What I think of Audible (plus mini reviews of The Complete Sherlock Holmes and Meet David Sedaris)

Like many others, I was enticed into joining Audible by the promise of a three month half price membership, no strings attached. There are a number of ‘membership plans’ that you can choose between:

  • 1 book monthly membership – £7.99 for 1 credit per month
  • 2 book monthly membership – £14.99 for 2 credits per month
  • 12 book annual membership – £69.99 per year and 12 credits all in one go
  • 24 book annual membership – £109.99 per year and 24 credits all in one go

Each credit allows you to buy one audiobook download, whatever the price. I think my greatest saving (of a whopping £39.86!) was on The Complete Sherlock Holmes. However, some of the audiobooks are actually cheaper than the credits. I managed to grab Anne of Green Gables and Jane Eyre for less than £1.50 each in one of Audible’s many sales – what a bargain!

I’ve been a ‘1 book monthly member’ on and off over the last couple of years and so far have been extremely pleased.  Ordering is quick and simple – I can even download straight to the Audible app on my iPhone. This means I always have a range of audiobooks at my fingertips! Best of all it’s so easy to control your membership. There’s a straight forward cancellation procedure and all of your previous orders are saved. Even when not paying specifically for a membership, you can still browse and buy audiobooks at any time.

Audible has a large choice of books but my only small complaint is that they don’t have ALL of the books!


Here are my favourite audiobooks on Audible so far…

The Complete Sherlock Holmes by Arthur Conan Doyle, read by Simon Vance

Audio SherlockThis is a whole 58 hours of pure detective fun. Although many of the Sherlock Holmes stories are familiar to me, I have never actually read any of them. And what better way to pop my Sherlock cherry than by listening to every last unabridged mystery in one go!

I can be a bit fussy when it comes to narrators, but Simon Vance has a non-intrusive voice and slips between characters well. I’ve noticed he’s narrated quite a few other books including Hilary Mantel’s Bring Up the Bodies, which I am definitely tempted by.

I wish I had read Sherlock Holmes as a child because some of the tales are so much fun, such as The Adventure of the Red-Headed League. And although as a reader (or listener) many of the mysteries weren’t particularly hard to solve, I got great satisfaction hearing Watson’s surprise at his friend’s cleverness – “My dear Holmes…!” I also found with many of the stories that I simply could not take my earplugs out. The Hound of the Baskervilles and The Valley of Fear in particular had me totally enthralled.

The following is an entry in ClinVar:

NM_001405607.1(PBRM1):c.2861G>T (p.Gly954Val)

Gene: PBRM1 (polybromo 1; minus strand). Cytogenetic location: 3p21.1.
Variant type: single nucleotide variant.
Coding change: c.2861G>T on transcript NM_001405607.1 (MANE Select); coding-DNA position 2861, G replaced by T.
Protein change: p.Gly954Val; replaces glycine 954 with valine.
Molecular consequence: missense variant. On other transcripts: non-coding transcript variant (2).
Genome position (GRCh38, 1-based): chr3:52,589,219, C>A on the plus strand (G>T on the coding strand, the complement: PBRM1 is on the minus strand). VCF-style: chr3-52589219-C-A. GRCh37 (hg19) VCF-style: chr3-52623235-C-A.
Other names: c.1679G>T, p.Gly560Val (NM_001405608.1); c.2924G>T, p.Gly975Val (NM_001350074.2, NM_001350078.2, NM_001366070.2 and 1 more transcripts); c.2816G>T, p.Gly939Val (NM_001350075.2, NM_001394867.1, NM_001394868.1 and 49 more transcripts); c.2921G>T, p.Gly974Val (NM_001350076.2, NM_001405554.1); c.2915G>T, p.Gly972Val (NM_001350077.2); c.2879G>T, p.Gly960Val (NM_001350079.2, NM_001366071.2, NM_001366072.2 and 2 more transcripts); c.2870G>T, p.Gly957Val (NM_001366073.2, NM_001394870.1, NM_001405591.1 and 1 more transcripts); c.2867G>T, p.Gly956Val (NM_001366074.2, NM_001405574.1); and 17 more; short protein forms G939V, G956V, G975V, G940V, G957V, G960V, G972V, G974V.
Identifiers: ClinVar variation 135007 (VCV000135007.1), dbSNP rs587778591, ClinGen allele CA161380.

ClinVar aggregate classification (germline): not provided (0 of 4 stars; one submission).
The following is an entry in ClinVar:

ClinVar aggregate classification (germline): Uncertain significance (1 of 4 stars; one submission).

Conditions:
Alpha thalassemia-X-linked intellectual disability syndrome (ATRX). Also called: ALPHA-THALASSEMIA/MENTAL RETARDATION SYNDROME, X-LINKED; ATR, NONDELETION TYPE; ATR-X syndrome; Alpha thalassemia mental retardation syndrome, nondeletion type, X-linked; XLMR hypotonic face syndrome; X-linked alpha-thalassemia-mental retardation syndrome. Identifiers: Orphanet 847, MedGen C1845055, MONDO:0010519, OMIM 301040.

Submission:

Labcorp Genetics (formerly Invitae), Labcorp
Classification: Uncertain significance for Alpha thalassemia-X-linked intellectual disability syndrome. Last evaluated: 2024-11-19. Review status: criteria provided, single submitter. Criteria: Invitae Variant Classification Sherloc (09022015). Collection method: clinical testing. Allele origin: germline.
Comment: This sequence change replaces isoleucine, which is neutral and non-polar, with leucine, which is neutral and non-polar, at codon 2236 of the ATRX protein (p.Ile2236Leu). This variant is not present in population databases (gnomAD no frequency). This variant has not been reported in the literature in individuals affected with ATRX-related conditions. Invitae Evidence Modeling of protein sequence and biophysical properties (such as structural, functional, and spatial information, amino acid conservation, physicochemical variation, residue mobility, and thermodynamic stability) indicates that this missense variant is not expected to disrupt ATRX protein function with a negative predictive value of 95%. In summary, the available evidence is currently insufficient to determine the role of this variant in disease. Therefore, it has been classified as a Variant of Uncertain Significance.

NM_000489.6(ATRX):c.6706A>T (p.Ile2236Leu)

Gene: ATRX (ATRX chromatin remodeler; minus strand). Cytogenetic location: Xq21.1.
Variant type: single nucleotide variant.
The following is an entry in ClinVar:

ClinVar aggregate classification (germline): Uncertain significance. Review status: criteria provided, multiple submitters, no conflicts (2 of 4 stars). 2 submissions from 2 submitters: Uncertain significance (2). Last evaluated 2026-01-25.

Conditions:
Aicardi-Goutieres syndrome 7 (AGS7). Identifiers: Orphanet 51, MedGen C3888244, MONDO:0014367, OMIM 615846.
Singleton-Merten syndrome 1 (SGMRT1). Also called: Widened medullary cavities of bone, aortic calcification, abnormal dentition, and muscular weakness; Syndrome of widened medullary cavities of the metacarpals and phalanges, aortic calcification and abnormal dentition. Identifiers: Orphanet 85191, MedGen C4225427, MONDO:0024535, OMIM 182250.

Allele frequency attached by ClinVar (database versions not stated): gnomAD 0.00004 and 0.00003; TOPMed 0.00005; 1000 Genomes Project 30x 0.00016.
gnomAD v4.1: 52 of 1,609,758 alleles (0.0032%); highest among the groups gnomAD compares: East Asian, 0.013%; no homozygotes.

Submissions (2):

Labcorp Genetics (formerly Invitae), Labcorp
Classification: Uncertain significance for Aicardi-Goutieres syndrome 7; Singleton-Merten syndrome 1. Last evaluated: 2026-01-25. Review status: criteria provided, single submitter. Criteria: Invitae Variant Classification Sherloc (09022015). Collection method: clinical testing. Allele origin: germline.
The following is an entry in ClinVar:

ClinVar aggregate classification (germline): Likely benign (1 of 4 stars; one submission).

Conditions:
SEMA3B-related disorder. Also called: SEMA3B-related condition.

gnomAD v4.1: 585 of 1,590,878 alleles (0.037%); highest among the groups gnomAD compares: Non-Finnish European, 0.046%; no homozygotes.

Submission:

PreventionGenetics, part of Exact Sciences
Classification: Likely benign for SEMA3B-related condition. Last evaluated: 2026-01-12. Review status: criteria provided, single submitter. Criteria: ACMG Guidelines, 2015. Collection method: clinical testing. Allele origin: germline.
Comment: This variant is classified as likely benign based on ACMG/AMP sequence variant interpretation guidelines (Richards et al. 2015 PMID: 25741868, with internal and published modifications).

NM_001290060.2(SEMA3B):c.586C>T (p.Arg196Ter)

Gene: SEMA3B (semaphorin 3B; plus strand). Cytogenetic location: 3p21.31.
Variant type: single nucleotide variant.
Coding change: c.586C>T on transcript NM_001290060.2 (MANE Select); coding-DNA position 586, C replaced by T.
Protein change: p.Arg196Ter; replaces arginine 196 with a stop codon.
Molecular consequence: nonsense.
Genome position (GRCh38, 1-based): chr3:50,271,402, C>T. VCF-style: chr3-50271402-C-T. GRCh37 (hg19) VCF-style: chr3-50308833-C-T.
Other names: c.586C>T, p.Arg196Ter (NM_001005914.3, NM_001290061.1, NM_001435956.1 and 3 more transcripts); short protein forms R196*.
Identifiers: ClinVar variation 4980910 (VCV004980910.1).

Meet David Sedaris as heard on Radio 4, written and read by David Sedaris

Audio SedarisI am a HUGE David Sedaris fan and I have Radio 4 to thank for that! I never get tired of listening to his witty musings. In fact, I have found his audiobooks a lifesaver when feeling anxious or unhappy. All my worries seem to evaporate when  entering the strange world of David Sedaris. He can make the most mundane details seem hilariously funny. He is delightfully wacky and doesn’t shy away from writing about the uncomfortable truth. His writing can be very moving – most memorably I found the piece about his sister’s suicide especially poignant.

I would recommend the Meet David Sedaris series over just an audio version of one of his books because the added audience interaction (mostly a lot of laughter!) is a real bonus and enhances his performance.

4 thoughts on “What I think of Audible (plus mini reviews of The Complete Sherlock Holmes and Meet David Sedaris)

  1. My thoughtful son gave me an Audible start up as a present. It was fun for the time, but I really do prefer a book in hand. I like the idea that I have this option though and sometimes hearing an old favorite is a special treat.


    • It’s true that you can never beat a proper book! I have to admit most of the audiobooks I listen to are ones that I’ve already read (I really enjoyed listening to my old favourite David Copperfield, but I’d have to put a lot of time aside to read that again! And the same goes for The Goldfinch). I’ve also been listening to books that I don’t think I would read in print. One example is Gone Girl – I’ve heard so much about it and was intrigued, but didn’t want to invest my time on the book.


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